Four different patients with the same condition have undergone conventional radiographic evaluation. What is the most likely diagnosis?
Four different patients with the same condition have undergone
conventional radiographic evaluation. What is the most likely
Vitamin D therapy for rickets in childhood.
Rachitic and osteomalacic syndromes display remarkably similar
histologic and radiological features regardless of etiology, making
a specific diagnosis difficult from radiographs alone. A few of the
rachitic and osteomalacic syndromes may have characteristic
radiological findings that permit a more precise diagnosis.
General radiological features (figures 1 to 4)-Changes of
rickets occur at open growth plates and are best seen in those
areas showing most active growth. The growth plate shows axial and
latitudinal widening. The trabecular bone subjacent to the growth
plate is de-mineralized and disorganized.1,2 Changes of
osteomalacia may be identified in the already mature areas of the
skeleton. The deformities caused by rickets exhibit different
patterns, depending on the age of the child when the disease
develops; such deformities are related to posture and
activity.3,4,15 The diagnosis of the specific disease entity
requires correlation of the radiographs with clinical history and
laboratory data. Infection in the newborn, such as rubella, can
present irregularities of the physis region. Trauma sometimes may
produce widening of growth plate areas, but the changes are not
The diagnosis of osteomalacia is difficult. In addition to
generalized osteopenia, areas of spongy bone may show a decrease in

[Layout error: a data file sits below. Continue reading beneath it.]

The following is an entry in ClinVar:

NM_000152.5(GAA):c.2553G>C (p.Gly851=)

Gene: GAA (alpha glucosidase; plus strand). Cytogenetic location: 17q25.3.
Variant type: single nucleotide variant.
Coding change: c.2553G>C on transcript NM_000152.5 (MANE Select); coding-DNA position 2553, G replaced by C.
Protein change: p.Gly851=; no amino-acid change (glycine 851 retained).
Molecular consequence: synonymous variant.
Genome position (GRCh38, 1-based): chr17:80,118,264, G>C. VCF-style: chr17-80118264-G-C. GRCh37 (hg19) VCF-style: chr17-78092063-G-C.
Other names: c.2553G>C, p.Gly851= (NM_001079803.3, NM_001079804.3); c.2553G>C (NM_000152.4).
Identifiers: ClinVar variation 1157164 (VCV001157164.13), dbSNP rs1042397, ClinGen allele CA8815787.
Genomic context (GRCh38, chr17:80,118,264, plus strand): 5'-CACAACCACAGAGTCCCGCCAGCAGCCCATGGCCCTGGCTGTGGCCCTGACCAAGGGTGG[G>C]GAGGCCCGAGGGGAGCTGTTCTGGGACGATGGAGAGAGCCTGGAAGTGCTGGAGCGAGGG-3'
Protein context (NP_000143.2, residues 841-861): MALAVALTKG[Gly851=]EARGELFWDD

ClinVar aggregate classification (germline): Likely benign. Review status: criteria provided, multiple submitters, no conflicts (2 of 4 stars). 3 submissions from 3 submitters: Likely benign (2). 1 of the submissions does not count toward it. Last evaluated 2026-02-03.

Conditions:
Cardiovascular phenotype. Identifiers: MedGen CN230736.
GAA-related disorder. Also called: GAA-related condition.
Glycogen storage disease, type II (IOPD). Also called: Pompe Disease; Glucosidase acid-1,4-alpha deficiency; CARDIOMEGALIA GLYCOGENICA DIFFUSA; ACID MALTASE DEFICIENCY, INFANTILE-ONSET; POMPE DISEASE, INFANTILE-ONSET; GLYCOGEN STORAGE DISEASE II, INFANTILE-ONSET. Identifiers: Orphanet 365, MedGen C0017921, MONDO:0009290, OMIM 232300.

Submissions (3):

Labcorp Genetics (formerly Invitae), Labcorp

the total number of trabeculations owing to a loss of secondary
trabeculae. The remaining trabeculae appear prominent and project a
"coarsened" pattern; their margins may reveal an unsharpness
reflecting the inadequately mineralized surface matrix (osteoid
borders or seams). Lucent areas in the cortex indicate irregular
haversian canals, which appear widened due to surface accumulations
Osteoid may be deposited in excessive amounts at various sites,
particularly in the spine and pelvis. Although this osteoid remains
relatively mineral deficient per unit area, the excessive quantity
of osteoid can result in increased radiodensity. This is
particularly true in renal osteodystrophy.
Pseudofractures, or Looser's zones, may precede other
radiographic changes of osteomalacia.21 These linear radiolucencies
are oriented at right angles to the cortex and incompletely span
the diameter of the bone. Pseudofractures commonly are symmetric
and occur in characteristic sites, such as the superior and
inferior pubic rami, ribs, axillary margins of the scapula, inner
margins of the proximal femurs, and posterior margins of the
proximal ulna. Sclerosis often demarcates the margins. New bone on
the periosteal aspects suggests callus formation, and true
fractures can occur through these weakened areas. Pseudofractures
occur at sites of stress having a high bone turnover.
Histologically, pseudofractures consist of unmineralized osteoid
deposited during the repair process.